1. Dividend: When a resident individual receives dividend from a US stock, it will be taxed at a 25% rate and that income will also be taxed In India.   However, owing to the DTAA signed between India and the US, the tax that has been deducted in the US can be claimed as foreign tax credits against the tax liability in India.
  2. Capital Gains: When it comes to capital gain from US shares, the gains/profits earned are exempted from US tax laws. However, the same income will be taxable in India under the head “Capital Gains”.
    If you make Long Term Capital Gain i.e your holding period is more than 24 months, you will be taxed at 20% rate.
    In the case of Short Term Capital Gains, i.e if your holding period is less than 24 months, you will be taxed at slab rate.

    This, however, only applies to ordinary residents of India. NRIs and Not Ordinary Residents will not be taxed in India in this case, since this income was not earned in India. 

Doubts That Remain

While some are celebrating this deal some are not so enthusiastic. Skeptics say that the “free speech” that Musk apparently wants to protect on Twitter will actually come under more threat since Musk will almost become the sole decision-maker and that doesn’t seem very “democracy-friendly”.

On top of that Musk has already floated the idea of cutting down staff and that is not sitting well with the employees of Twitter. 

Amidst all this hullabaloo, we just have one question for Mr. Musk. When are we getting the “edit tweet” button?

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New ITR Forms for this Tax Season: FY 2021-22 (AY 2022-23)

The Income Tax Department has released the ITR Forms for AY 2022-23…and also…wait for it…enabled e-filing for ITR 1 (for salaried Individuals) and ITR 4 (for presumptive taxation scheme), all within just two weeks into the New Financial Year!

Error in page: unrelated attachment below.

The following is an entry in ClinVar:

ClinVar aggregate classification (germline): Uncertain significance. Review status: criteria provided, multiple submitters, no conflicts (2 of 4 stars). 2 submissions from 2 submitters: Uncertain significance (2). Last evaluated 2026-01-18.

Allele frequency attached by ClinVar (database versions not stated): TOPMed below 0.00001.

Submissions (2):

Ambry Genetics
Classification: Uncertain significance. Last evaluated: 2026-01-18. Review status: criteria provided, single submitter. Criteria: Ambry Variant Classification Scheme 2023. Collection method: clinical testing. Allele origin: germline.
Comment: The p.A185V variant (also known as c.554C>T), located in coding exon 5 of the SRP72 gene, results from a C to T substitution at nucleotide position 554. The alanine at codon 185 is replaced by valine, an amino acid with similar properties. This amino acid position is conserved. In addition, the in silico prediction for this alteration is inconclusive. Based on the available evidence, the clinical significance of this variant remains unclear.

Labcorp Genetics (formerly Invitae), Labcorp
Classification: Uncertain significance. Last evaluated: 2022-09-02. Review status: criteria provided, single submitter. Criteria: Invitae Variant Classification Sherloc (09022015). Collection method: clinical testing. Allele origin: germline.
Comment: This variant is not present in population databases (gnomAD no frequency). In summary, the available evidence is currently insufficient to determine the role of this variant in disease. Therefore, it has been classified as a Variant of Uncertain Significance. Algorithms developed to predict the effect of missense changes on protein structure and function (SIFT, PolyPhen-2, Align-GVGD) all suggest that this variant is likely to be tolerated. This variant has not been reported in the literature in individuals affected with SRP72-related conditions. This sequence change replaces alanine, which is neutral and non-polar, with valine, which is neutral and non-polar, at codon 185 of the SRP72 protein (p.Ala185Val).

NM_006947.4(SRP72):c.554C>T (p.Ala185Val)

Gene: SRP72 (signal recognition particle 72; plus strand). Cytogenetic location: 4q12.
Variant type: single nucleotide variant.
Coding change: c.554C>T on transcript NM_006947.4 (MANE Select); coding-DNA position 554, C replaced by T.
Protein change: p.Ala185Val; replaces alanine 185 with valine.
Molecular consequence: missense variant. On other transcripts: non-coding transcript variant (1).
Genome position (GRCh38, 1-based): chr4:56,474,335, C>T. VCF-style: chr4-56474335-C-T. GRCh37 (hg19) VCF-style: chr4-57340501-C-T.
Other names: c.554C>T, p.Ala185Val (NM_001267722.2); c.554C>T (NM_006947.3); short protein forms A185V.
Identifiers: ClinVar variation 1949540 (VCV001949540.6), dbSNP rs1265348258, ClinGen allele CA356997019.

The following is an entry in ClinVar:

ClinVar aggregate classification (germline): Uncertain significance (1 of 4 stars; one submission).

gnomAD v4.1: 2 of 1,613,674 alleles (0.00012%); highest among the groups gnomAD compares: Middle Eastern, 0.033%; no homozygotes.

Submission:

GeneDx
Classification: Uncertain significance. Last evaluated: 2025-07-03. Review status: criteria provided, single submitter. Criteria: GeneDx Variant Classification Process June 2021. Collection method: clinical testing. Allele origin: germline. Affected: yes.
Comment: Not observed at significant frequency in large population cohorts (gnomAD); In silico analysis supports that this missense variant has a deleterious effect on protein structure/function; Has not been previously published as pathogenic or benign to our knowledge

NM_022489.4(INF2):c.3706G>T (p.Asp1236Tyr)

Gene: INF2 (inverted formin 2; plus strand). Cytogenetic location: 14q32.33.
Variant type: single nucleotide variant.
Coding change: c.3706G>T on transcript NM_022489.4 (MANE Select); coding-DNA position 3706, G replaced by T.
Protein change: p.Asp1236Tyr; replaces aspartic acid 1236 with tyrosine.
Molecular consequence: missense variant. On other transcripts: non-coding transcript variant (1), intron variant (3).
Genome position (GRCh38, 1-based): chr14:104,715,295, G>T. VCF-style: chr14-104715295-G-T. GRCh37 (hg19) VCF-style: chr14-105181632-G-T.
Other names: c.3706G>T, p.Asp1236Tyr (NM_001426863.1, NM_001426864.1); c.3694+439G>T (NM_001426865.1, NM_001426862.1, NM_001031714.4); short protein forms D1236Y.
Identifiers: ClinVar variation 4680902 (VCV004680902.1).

The ITD had launched the New Income Tax Portal on 7th June 2021. However, the portal faced a few hiccups in the initial few months because of that & covid, the ITD had extended the ITR filing due dates for FY 2020-21.

But, with ITD releasing ITR Forms, and enabling e-filing early on, this year seems to be like a different story altogether.

In the beginning of every Financial Year, the ITD releases New ITR Forms for the upcoming tax season. So, what has changed since the last year? Let’s take a look.

Largely, ITR Forms have been kept pretty much the same except for some changes:

Reporting Capital Gains

Taxpayers reporting their capital gains while filing ITR 2 (For Capital Gains) & ITR 3 ( For Business & Profession )will have to furnish a few additional details from this year, such as ;

  • Date of purchase and selling of land or building.
  • Details of year-wise improvement cost, if the taxpayer has sold any land or building.
  • The original & indexed cost of acquisition if the taxpayer has sold any capital asset.

Details about the New Tax Regime